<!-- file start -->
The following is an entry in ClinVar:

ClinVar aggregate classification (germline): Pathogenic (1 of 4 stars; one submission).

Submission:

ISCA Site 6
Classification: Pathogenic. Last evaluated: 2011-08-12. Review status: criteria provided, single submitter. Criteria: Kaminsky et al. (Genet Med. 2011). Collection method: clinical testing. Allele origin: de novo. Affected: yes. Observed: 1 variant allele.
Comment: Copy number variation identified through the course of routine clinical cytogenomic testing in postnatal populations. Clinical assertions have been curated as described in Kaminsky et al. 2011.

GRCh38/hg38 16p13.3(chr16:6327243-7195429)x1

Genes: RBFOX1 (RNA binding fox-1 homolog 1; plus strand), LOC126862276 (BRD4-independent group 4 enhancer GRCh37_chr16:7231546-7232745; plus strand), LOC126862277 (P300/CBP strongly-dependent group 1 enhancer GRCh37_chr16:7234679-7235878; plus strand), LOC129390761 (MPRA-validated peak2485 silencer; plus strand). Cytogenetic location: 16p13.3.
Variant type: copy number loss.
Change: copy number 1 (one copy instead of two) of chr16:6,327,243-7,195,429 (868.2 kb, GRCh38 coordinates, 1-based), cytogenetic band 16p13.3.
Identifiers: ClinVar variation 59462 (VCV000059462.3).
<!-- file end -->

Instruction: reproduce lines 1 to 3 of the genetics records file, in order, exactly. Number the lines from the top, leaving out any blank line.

The following is an entry in ClinVar:

ClinVar aggregate classification (germline): Pathogenic (1 of 4 stars; one submission).

Submission: